Medvedev orders shutdown of airlines not ensuring flights safety

MOSCOW, Sep 12 (PRIME) — Russian President Dmitry Medvedev has ordered the government to immediately shut down the operations of all airlines that cannot ensure the safety of their flights, the Kremlins press service reported on September 11, as cited by RIA Novosti.

A complex set of measures to halt the activities of airlines that do not meet Russias flight safety standards must be developed by November 15, 2011, the press service said.

The order came following the September 7 crash of a Yak-42 plane in the Yaroslavl Region that killed 43 people on board.

The president also ordered the government to develop and submit to the State Duma, the lower house of parliament, draft bills seeking to increase the fines for violations of flight safety rules by December 20.

Among other measures, Medvedev also ordered the government to subsidize local and regional flights as well as leasing out planes that meet the safety necessary requirements by February 1, 2012.

He also instructed the government to work out measures to equip planes with KOSPAS-SARSAT emergency locator transmitters by December 31, 2012.

The government is also looking into the possibility of only clearing airlines with a minimum of five planes the right to operate a maximum of three routes, while airlines with 10 planes of the same type would be allowed to make flights on more than three routes, Kommersant business daily reported on Monday citing a source on the market. According to data from the Federal Air Transport Agency, all Russian airlines except for Aeroflot Russian Airlines, Transaero, Siberia Airlines, UTair, and Urals Airlines, have less than 10 planes of the same type or are operating old planes that are likely to be put out of operation, the daily said.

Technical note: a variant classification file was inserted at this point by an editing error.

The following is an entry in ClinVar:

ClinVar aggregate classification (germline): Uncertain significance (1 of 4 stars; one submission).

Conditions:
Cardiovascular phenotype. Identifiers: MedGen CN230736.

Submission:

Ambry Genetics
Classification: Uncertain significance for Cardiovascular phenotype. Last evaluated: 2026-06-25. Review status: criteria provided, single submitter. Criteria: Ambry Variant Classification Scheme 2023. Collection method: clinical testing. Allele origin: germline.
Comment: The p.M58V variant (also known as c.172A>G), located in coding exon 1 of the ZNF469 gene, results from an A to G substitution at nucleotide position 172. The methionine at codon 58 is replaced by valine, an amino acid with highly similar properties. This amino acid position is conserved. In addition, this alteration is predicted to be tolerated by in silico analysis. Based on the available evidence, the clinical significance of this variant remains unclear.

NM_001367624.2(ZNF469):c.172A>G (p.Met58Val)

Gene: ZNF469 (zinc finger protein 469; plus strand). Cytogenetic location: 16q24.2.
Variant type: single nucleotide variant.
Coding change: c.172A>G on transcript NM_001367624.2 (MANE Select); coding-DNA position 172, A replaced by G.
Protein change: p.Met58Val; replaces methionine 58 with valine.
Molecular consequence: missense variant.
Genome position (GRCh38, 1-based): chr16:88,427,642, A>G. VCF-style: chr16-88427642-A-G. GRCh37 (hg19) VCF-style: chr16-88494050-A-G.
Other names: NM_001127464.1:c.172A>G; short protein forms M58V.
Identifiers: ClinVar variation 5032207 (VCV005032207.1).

Sources also told Kommersant that the agency was unlikely to clear airlines operating obsolete Soviet-era planes such as the Yak-40, Yak-42, Tu-134, Tu-154 B, An-24, and An-26.


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